BAGHDAD (Reuters) - Iraqi forces launched a final assault on Wednesday to capture the town of Hawija, one of two pockets of territory in Iraq still under Islamic State control, the country's military said in a statement.

Iraqi state TV broadcast live footage showing the area covered by thick black smoke, rising from oil wells torched by the militants as a tactic to prevent air detection. Hawija is located near the oil city of Kirkuk, in northern Iraq.

The offensive on Hawija is being carried out by U.S.-backed Iraqi government troops and Iranian-trained and armed Shi'ite paramilitary groups known as Popular Mobilisation.They began moving on the town of Hawija two days after capturing the Rashad air base, 30 km (20 miles) to the south and used by the militants as a training and logistics site.

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Iraq launched an offensive on Sept. 21 to dislodge Islamic State from Hawija and surrounding areas where up to 78,000 people could be trapped, according to the United Nations.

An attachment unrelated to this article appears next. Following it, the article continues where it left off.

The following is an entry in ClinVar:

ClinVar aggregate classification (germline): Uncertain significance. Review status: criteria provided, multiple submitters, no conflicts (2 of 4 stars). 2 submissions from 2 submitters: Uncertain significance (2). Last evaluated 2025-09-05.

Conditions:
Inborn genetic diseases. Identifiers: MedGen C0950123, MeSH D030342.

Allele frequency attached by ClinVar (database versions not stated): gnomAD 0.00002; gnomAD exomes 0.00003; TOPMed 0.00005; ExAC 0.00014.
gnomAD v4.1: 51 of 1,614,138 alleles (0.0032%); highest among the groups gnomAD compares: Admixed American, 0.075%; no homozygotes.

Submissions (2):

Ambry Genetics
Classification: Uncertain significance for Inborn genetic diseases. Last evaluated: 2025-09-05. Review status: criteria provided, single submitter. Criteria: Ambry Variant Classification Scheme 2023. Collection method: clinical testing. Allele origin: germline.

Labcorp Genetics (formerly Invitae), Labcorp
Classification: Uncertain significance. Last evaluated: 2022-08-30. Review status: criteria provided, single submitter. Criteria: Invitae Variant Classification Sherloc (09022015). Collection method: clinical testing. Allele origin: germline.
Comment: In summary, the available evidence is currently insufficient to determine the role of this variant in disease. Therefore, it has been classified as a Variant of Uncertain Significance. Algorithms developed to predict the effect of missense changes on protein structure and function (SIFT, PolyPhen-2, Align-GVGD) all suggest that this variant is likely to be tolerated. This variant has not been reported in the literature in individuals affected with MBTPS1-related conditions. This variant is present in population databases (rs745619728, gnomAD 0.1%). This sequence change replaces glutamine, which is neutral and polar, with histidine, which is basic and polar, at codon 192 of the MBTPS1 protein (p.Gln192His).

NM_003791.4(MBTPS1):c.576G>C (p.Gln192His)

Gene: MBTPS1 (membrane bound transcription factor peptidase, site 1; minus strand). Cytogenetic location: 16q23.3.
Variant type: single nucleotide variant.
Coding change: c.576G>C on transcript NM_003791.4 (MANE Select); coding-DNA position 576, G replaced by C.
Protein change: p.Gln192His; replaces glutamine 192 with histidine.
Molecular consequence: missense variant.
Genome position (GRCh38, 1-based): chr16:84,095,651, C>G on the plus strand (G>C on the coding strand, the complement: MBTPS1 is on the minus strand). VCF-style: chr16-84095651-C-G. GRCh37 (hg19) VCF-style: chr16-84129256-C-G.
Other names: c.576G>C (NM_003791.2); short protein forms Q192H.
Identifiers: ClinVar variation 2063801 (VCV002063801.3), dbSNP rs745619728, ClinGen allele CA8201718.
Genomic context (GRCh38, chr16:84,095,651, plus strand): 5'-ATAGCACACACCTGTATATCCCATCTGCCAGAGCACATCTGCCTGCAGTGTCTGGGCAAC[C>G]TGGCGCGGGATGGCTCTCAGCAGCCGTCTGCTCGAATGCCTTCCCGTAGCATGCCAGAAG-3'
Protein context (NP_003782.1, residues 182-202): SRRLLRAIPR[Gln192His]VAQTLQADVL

Iraqi security officials say the militants are preventing some residents from leaving, while others are afraid of escaping towards government forces because of explosives that might have been laid by Islamic State around the town.

The other area of the country still under the control of the militant group is a stretch of land along the Syrian border, in western Iraq, including the border town of al-Qaim.

The militants also hold the Syrian side of the border at al-Qaim, but the area under their control is shrinking as they retreat in the face of two different sets of hostile forces -- a U.S.-backed, Kurdish-led coalition, and Syrian government troops with foreign Shi'ite militias backed by Iran and Russia.

Islamic State's cross-border "caliphate" effectively collapsed in July, when U.S.-backed Iraqi forces captured Mosul, the group's de facto capital in Iraq, in a grueling battle which lasted nine months.

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The militants' leader Abu Bakr al-Baghdadi, who declared the caliphate from Mosul in mid-2014, released an audio recording last week that indicated he was still alive. He called on his followers to keep up the fight despite the setbacks.

(Reporting by Maher Chmaytelli; Editing by Catherine Evans)